Talk:Celtic Congress

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Flags[edit]

If one wants to add flags, there should be an explanation of the reason why they are there. We could also add maps, list capitals, etc. There is no relevance to simply plonking a list of flags in the middle of an article with no mention fore or aft as to their significance. If one feels that there should be a representation in flags of the Celtic countries, then there could be a link to another article for futher clarification on what are Celtic countries. Enzedbrit 20:50, 20 September 2006 (UTC)

Definitions[edit]

There needs to be some kind of definition as to what the Celtic Congress considers a "Celtic" nation to be. Is it a country in which a Celtic language is spoken? There's also the inconsistancy that Cornwall is included (rather than all of England being included due to Cornwall) while all of Scotland is included due (presumably) to Gaelic, which is not spoken over the whole country. The Lowlands and Northern Isles are Scots and English speaking (Or Scots, Shetlandic, Orcadian and English speaking) and are thus linguistically Germanic, not Celtic. The same reasoning could be extended to Ireland, where even the official Gaeltacht is very small. - Donnchadh mac Alasdair. —Preceding unsigned comment added by 194.81.254.74 (talk) 15:04, 7 July 2009 (UTC)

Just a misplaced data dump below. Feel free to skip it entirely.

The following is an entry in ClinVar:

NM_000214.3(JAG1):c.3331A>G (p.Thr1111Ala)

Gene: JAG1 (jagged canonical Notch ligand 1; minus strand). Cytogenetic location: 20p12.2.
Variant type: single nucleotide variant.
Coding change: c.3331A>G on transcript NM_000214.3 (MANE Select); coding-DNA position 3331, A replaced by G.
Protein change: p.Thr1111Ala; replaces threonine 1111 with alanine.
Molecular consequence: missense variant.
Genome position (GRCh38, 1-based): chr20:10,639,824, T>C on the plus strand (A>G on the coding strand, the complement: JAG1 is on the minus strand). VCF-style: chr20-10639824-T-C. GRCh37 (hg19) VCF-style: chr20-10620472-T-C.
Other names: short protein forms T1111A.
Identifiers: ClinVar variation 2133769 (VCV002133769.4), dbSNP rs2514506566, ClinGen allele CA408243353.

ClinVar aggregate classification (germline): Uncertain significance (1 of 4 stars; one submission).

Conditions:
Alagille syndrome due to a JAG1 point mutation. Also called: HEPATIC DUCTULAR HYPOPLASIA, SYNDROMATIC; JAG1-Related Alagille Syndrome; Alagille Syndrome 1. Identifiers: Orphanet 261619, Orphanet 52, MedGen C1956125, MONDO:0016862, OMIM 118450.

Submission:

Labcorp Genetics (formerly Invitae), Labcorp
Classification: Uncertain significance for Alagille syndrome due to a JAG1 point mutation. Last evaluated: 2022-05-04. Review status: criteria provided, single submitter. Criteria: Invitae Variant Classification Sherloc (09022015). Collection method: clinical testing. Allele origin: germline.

Cornwall is included as it is the titular region for the language known as Cornish. All of Cornwall once spoke Cornish, but not all of England, therefore not all of England is included. All of Scotland, with the exception of Orkney (possibly Gaelic speaking at some point) and Shetland (definitely not Gaelic speaking at any point) was once Gaelic speaking. As well as this Orkney and Shetland were legally integrated into Scotland without any current legal barriers. This is not the case with Cornwall. Currently Cornwall is considered a traditional county of England, however its status is disputed. Many within the Cornish Celtic movement regard Cornwall as being subject to "illegal" occupation by the English, and they regard the Duke of Cornwall as their Head of State and not the Queen. From a Celtic Congress point of view, Cornwall's status is no different from the status afforded Wales in the early part of the 20th century - i.e. a piece of Britain occupied by England but with just as much right to its own special status similar to Wales. Obviously other viewpoints differ, but for the purposes of the Celtic Congress, Cornwall has its own titular Celtic language, its own flag, its own separate legal status (currently in question), etc. etc. --MacTire02 (talk) 14:00, 15 June 2010 (UTC)